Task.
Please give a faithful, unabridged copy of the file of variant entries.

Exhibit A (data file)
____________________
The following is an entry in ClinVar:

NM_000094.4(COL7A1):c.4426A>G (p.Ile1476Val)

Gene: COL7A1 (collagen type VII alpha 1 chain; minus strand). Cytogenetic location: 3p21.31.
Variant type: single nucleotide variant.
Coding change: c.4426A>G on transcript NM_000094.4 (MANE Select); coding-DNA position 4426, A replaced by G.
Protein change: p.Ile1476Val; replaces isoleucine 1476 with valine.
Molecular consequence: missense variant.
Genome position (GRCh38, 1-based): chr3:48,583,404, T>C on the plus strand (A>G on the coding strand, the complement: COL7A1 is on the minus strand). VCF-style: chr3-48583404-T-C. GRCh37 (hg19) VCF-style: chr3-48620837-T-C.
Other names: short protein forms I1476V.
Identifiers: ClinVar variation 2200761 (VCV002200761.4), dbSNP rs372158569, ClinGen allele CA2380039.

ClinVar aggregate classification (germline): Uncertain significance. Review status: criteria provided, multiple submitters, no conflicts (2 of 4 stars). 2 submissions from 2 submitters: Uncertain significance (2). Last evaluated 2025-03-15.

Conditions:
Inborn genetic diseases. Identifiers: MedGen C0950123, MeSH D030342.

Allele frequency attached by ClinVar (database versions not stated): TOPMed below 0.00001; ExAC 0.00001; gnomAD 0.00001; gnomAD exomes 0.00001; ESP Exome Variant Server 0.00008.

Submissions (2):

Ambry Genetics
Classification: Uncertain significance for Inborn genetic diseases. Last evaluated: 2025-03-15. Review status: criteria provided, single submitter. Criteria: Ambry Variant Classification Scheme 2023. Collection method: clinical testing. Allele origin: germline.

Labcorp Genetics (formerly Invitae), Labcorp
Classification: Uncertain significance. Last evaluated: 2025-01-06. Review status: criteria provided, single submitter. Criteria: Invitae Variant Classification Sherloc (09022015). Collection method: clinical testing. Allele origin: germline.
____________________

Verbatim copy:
The following is an entry in ClinVar:

NM_000094.4(COL7A1):c.4426A>G (p.Ile1476Val)

Gene: COL7A1 (collagen type VII alpha 1 chain; minus strand). Cytogenetic location: 3p21.31.
Variant type: single nucleotide variant.
Coding change: c.4426A>G on transcript NM_000094.4 (MANE Select); coding-DNA position 4426, A replaced by G.
Protein change: p.Ile1476Val; replaces isoleucine 1476 with valine.
Molecular consequence: missense variant.
Genome position (GRCh38, 1-based): chr3:48,583,404, T>C on the plus strand (A>G on the coding strand, the complement: COL7A1 is on the minus strand). VCF-style: chr3-48583404-T-C. GRCh37 (hg19) VCF-style: chr3-48620837-T-C.
Other names: short protein forms I1476V.
Identifiers: ClinVar variation 2200761 (VCV002200761.4), dbSNP rs372158569, ClinGen allele CA2380039.

ClinVar aggregate classification (germline): Uncertain significance. Review status: criteria provided, multiple submitters, no conflicts (2 of 4 stars). 2 submissions from 2 submitters: Uncertain significance (2). Last evaluated 2025-03-15.

Conditions:
Inborn genetic diseases. Identifiers: MedGen C0950123, MeSH D030342.

Allele frequency attached by ClinVar (database versions not stated): TOPMed below 0.00001; ExAC 0.00001; gnomAD 0.00001; gnomAD exomes 0.00001; ESP Exome Variant Server 0.00008.

Submissions (2):

Ambry Genetics
Classification: Uncertain significance for Inborn genetic diseases. Last evaluated: 2025-03-15. Review status: criteria provided, single submitter. Criteria: Ambry Variant Classification Scheme 2023. Collection method: clinical testing. Allele origin: germline.

Labcorp Genetics (formerly Invitae), Labcorp
Classification: Uncertain significance. Last evaluated: 2025-01-06. Review status: criteria provided, single submitter. Criteria: Invitae Variant Classification Sherloc (09022015). Collection method: clinical testing. Allele origin: germline.